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PCB drill stand dilemma

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platinum95

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Right, here is the situation.
I need some sort of setup to drill PCBs. I've broken too many drill bits on my big wall drill :lol:

I have a drill stand for my wall drill and a small (kinda crappy) rotary tool, however the rotary tool is too small for the drill press.
This leaves me with two options.
1) Buy a new drill stand for the smaller rotary tool - cost of about 50 euro.
or
2) Buy a new rotary tool and hope it fits the drill stand - cost of about another 50 euro. (was looking at this one https://www.amazon.com/gp/product/B...e=as2&tag=hotg02f8-20&linkId=NXYOUPJBDIFM2RHV)

Any advice on this?
Thanks
 

BradtheRad

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Every so often I drill with bits smaller than 1/16 inch. I only have my handyman-type power drill. It can just about grip the tiny bit.

I grip the drill in the vise (when I had a vise). It's easier to hold the light work steady, than to hold the heavy drill steady.

I cannot always keep the spinning bit on center. I can see it bending visibly. I'm surprised it doesn't break. There is some play in the gearing of the drill. Maybe that looseness permits the bit to wobble so that it survives.

Risk of breakage increases dramatically if the bit is not perpendicular to the work.

Bit drifting also leads to breakage. It can be prevented with one tap with a center punch (or nail), making an indent in the work.

Tiny bits are good candidates for sharpening since there isn't too much metal to remove. I look at the bit under a strong magnifier. I sharpen it on a knife-sharpening stone. I have to pay attention to how I press it down on the stone, in hopes I am grinding the right surfaces.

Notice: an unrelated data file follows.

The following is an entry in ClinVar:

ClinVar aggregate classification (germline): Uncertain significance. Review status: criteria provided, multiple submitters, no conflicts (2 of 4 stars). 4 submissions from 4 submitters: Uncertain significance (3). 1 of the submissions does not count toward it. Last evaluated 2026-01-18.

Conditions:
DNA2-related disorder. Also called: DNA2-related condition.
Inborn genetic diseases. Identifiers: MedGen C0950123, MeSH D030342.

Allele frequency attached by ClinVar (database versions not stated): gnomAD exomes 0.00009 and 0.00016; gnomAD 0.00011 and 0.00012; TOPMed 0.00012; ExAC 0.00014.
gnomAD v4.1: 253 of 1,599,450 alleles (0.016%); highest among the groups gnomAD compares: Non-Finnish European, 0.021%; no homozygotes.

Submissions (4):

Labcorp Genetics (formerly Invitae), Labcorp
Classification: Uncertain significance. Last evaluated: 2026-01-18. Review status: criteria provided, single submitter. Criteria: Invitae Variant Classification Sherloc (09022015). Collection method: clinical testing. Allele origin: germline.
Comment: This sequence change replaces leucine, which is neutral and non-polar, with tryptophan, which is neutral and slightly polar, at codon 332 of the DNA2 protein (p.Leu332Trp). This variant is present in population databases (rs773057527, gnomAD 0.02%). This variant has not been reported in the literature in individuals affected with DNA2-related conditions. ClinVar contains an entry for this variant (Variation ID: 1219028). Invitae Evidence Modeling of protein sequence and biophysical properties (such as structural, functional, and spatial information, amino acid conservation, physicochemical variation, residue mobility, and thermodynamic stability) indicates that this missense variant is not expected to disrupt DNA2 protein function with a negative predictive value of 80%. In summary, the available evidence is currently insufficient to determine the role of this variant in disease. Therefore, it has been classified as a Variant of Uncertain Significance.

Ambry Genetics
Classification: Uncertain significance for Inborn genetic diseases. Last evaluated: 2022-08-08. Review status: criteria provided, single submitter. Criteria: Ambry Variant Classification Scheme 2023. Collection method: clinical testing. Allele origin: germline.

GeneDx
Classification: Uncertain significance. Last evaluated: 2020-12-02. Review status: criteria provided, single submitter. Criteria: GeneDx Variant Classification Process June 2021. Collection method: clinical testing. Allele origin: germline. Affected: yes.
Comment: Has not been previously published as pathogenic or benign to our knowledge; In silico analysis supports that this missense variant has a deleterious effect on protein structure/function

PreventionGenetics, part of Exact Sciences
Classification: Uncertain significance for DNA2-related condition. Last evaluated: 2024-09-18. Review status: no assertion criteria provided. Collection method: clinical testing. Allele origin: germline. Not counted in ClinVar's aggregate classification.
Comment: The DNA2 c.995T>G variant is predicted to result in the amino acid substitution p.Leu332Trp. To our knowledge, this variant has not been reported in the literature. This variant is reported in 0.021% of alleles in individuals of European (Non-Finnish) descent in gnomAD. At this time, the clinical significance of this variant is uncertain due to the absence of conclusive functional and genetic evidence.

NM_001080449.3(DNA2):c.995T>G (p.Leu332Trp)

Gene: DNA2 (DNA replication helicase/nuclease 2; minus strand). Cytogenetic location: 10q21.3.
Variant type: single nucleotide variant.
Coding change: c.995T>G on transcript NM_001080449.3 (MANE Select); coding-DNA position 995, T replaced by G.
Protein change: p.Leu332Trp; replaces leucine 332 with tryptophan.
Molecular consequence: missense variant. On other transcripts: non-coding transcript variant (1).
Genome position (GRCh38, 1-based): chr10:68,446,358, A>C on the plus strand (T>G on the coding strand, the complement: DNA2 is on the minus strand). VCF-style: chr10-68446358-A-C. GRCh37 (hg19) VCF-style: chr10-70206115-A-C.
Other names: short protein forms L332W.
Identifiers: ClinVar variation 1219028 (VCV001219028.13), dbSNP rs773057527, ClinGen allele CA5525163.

I once purchased an assortment of small bits mail order. Some sizes are duplicates but that's not so bad for the low price. I can't be sure if some shafts are hard-tempered (more breakable) or soft (more bendable), but bendable shafts seem like a good idea for the tiny sizes.
 

chuckey

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I have a Proxon (a better model then shown) and I really like it. Speed and a good drill holding system/lack of run out are worth it. Your problem really is in adapting the drill stand to hold the Proxon firmly and at right angles to the table. The P drill has a machined area of exact size where it is meant to be gripped in a stand. Let us suppose its 20mm. You will need to get manufactured a block of 1/2" thick aluminium with a 20mm hole through it, the block then has to be split with a saw (through the hole), one half needs tapped holes in its back so it can be screwed to the stand, two tapped holes, one each side of the 20mm hole with clearance holes in the front half of the block. Its OK to do as I have done this to hold an AEG drill (fixing hole 43mm) to an antiquated Wolf stand.
Frank
 

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